Detachment or indifference?

I’ve always considered myself as a caring person, mindful of others, to the extent of sometimes putting other people’s needs in front of my own. So when I started studying the 8 limbs of yoga, particularly the yamas and niyamas, which describe a sort of “guideline” towards self-realization, I was taken aback by the way the philosophy was centered on oneself.

Among the 5 yamas (“life management rules”) are for example brahmacharya (living in the path of the divine, which leads to celibacy) and aparigraha (non-possessiveness). Both refer to the idea of “letting go” of all attachments, not only of material things but also of people. Now, material things, I can understand and see how we can apply it to everyday life, by responsible consumption or decluttering for example. But people, I found it hard to wrap my head around the idea of detaching oneself from family and friends.

The first step is understanding that nobody “belongs” to anybody. Of course, being jealous or trying to control people is pointless, you cannot hold on to people, the result is usually the opposite of what you are looking for. But what yoga theory tells us goes beyond that.

Santosha, which means “contentment”, is one of the 5 niyamas (“qualities of a yogi”). Being content means being nor happy, nor sad, the mind is stable. Contentment comes, once again, from being detached. When applied to people, it basically means that you should not be attached to anyone so that their behavior or your relationship do not affect your own state of mind, i.e.  no one can make you happy or sad. You are content with who you are and what you have, and only you are responsible for your own inner peace and joy. Detachment sounds a lot like indifference or not caring, which is why it seems so harsh and difficult to apply to one’s life, and I am probably not the first person to think “this is not for me”.

But this concept kept making me think and research, until something clicked in my mind and I realized that it was not about being indifferent but actually selflessness. Not just doing selfless actions like charity or helping people in need, but pure selflessness. When the intention is good, and you don’t expect the fruit of your actions, not love, not gratitude, not even joy.  If doing a selfless act makes you feel good, then it is not pure selflessness. So, when you reach that level of selflessness, another person’s actions or feelings do not affect you because you don’t expect anything. If your action makes another person happy, then it’s good, but if your action makes the person unhappy, it’s also good because your intention was good and you are still content.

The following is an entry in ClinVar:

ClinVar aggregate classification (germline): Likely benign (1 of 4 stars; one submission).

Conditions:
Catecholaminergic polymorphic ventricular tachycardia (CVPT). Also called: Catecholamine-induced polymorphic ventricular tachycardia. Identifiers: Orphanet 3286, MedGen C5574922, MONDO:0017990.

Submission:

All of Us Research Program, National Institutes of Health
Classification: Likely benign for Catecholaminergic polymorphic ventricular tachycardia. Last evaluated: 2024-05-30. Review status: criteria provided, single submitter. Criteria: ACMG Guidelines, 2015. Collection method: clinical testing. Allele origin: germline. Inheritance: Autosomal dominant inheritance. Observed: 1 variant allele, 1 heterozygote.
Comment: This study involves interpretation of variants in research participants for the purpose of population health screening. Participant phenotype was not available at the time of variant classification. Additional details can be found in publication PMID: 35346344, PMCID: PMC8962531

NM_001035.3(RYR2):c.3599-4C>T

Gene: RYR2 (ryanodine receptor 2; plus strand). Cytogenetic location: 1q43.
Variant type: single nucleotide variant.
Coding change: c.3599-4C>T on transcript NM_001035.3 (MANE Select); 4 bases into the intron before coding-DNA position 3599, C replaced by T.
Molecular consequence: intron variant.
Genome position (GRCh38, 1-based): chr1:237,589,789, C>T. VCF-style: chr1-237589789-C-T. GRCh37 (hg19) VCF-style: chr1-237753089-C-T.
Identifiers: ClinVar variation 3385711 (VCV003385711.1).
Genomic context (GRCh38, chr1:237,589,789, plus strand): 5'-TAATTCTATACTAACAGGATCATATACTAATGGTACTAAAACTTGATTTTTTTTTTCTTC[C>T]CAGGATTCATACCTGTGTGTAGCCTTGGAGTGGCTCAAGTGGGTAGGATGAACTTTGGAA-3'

To me, understanding this theory is already a big step in my yoga journey. It made me realize I might have been relying too much on my relationships with family and friends for my own happiness. Thinking of myself has always made me feel selfish, but I think I now understand you have to be first selfish in order to become selfless. The same way they tell you in a plane to put your own oxygen mask on first before helping others, you have to be comfortable and content with yourself before trying to help others. Taking this yoga course was a selfish thing for me, but it’s taking me on a path to self-understanding, self-loving and who knows, maybe real selflessness.  I’m not saying I will reach pure selflessness, or even that I want to, but I can try to lean towards it and work on slowly detaching myself from external things that do not matter and not letting my emotions guide my actions et (over)reactions. We are not all headed to enlightenment: take what feels right for you, experience and learn, that is what yoga is about!